Friday, July 18, 2014

Friday, July 18, 2014

Rollins Radio Notes

Fanatics! A Bodacious Assortment of Tunes

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Fri, Jul 18, 2014 at 3:00 AM

Fanatics! Thank you so much for checking out these notes. Before anything, I hope you are digging the summer, or whatever weather you're in and that these amazing songs we have lined up for you are just what you need.

A few highlights to note. The Calico Wall track in the first hour is a real gem. I don't know anything about them but what a track. Also, check the alt. Bowie track. I bought this bootleg CD in New York some time in the last century and it's a real find. I know there are some hardcore Bowie collectors out there. I wish I knew more about the rarer stuff because if there are more outtakes as interesting as the one we are playing tonight, I really want to hear them.

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Thursday, July 17, 2014

  • Adrian Boot/Island Records
While reporting my recent L.A. Weekly cover story on Bob Marley's Legend, I spent a fair amount of time chatting with Dave Robinson, the founder of Stiff Records and the Island Records exec who put the compilation together. One of the many interesting things Robinson told me was that he thinks that it's possible that “Legend” wouldn't have been made under Marley's watch.

"Greatest-hits projects, the ones that really work, unfortunately work mainly because the people are dead," he said. "These kinds of artists, left to their own devices, would have a different greatest hits. A living artist will tell you that the greatest song he's ever written is the one he's last written."

Objectivity, he told me, is extremely important when putting together a hits compilation. No doubt. But, certainly, not just for hits compilations. And who's less objective than the artist?

Robinson's comments reminded me of a chat I had years ago with the head of a major independent record label (you all love the records they've released). A year prior, his label had released what I still believe to be one of the greatest album's in the label's catalog. But it didn't sell. At all. I mean that almost literally. So I asked him: what happened?

This label head was equally enthralled with the record and was incredibly disappointed in its abysmal sales numbers. He credited the commercial failure of the album to the opening track, selected by the band, the saddest of sad bastard music ever cut to tape – not indicative of the rest of the album, and at more than four minutes, a burden to suffer through. He thinks using the track to introduce listeners and critics to the band's sound (this was their debut) derailed the LP. I think he has a point.

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Latin Rhythms

Quintessential East L.A. Band Quetzal Celebrates 20 Years

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Thu, Jul 17, 2014 at 3:30 AM
  • Courtesy of the band
Quetzal Flores and Martha Gonzalez were away from L.A. for almost six years — one in Mexico, four and a half in Seattle — before returning in 2012. They barely recognized the place.

“We did CicLAvia and I was like, ‘Whoa, what happened to downtown?’” says Gonzalez, laughing in the living room of their Alhambra house. “We’re bicycling through and all these clubs and these buildings fixed up ... It’s a mix of being really proud of being from L.A. and being sort of like, ‘Wait a minute, where are all the people who used to live here?’”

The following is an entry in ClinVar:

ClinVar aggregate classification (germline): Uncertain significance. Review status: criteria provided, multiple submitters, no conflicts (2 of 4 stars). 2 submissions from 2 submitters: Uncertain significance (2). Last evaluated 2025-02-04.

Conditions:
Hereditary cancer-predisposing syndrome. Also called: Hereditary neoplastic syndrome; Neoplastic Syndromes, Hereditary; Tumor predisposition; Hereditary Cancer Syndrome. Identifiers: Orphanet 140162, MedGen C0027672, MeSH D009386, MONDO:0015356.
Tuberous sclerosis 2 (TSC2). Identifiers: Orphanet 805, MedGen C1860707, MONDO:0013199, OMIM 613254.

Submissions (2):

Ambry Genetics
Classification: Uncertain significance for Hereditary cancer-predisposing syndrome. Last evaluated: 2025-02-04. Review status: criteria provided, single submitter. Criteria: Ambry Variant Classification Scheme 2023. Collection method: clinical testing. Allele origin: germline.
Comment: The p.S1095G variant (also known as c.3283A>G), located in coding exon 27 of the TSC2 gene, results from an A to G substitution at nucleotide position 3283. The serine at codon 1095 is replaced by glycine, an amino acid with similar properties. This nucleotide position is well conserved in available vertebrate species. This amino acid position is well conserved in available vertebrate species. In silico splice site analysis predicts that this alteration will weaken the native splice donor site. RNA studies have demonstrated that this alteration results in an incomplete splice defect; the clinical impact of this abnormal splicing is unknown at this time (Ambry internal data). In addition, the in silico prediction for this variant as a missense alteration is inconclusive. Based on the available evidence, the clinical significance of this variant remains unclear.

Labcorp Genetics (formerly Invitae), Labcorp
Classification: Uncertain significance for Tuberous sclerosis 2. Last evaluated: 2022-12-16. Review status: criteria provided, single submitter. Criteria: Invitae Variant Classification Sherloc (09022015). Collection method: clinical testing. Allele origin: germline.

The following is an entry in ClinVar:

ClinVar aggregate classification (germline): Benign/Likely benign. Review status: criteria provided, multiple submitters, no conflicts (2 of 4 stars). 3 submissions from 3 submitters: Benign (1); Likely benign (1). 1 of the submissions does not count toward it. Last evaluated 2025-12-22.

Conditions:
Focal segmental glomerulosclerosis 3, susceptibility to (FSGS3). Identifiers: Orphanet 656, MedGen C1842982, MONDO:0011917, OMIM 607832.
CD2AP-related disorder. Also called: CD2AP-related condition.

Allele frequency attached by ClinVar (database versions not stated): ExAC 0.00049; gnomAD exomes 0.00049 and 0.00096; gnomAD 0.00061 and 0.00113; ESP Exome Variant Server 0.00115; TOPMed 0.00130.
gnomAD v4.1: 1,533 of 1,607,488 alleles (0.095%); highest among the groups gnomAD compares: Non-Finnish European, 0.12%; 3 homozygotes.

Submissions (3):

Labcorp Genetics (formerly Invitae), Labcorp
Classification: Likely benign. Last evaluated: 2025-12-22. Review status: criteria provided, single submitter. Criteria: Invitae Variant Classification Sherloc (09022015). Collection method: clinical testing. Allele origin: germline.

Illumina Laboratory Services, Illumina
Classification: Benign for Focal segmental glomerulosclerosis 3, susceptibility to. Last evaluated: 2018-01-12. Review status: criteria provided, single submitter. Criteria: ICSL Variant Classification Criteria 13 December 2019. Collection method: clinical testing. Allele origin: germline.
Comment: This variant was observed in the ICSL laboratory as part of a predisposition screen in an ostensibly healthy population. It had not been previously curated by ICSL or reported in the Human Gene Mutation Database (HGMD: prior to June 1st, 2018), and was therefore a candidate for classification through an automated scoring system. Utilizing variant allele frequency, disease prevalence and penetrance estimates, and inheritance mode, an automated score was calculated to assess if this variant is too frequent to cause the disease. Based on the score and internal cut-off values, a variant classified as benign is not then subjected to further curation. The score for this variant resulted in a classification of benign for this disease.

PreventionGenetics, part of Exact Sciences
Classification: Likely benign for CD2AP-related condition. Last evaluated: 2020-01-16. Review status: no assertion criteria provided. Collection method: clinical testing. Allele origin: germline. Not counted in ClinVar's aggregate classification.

Flores and Gonzalez front Quetzal, a Chicano rock band of the sort that settles for calling itself a Chicano rock band because what they actually are is much more complicated. They’ve performed hybrid versions of son jarocho, ranchera, salsa — with more than a little Cuban, African and American rock ladled in for good measure.

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  • Photo courtesy of the artist
  • See Sunday: Jimmy Cliff
Be sure to check out our constantly updated concert calendar!

Friday, July 18

Masters of Ceremony 
Hip-Hop Reunion with DMX, EPMD, Rakim
Formulated by music industry vet and b-boy–at-heart Adam Torres, the Masters of Ceremony Hip-Hop Reunion comes to Los Angeles after a highly lauded stint in January at New York’s Radio City Music Hall. The lineup, which reads like a primer on hip-hop cultural history, features performances by Doug E. Fresh, Rakim, Naughty by Nature, Biz Markie, Slick Rick and Big Daddy Kane, among other golden-era and post–golden era luminaries. In March, Torres told All​HipHop.com: “These artists have given us unforgettable compositions that have marked a time in music history, earning them the title of Masters of Ceremony.” Can’t argue with that. Tonight’s show is the only L.A. stop on the six-date national tour. —Jacqueline Michael Whatley

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[Look for your weekly fix from the one and only Henry Rollins right here on West Coast Sound every Thursday, and come back tomorrow for the awesomely annotated playlist for his Sunday KCRW broadcast.]

Tommy Ramone passed away on July 11. He, Joey, Dee Dee and Johnny are all gone now. Losing the Ramones was a slow process, as prolonged as it was painful.

Sometimes, I would be in some ruined backstage area on a multimonth tour and feel strengthened knowing they were most likely out there somewhere, lighting up the place. I remember when I found out the band had retired. I was alone in a small room and it was like something had been removed from the world. I wondered if everything would be OK the next day.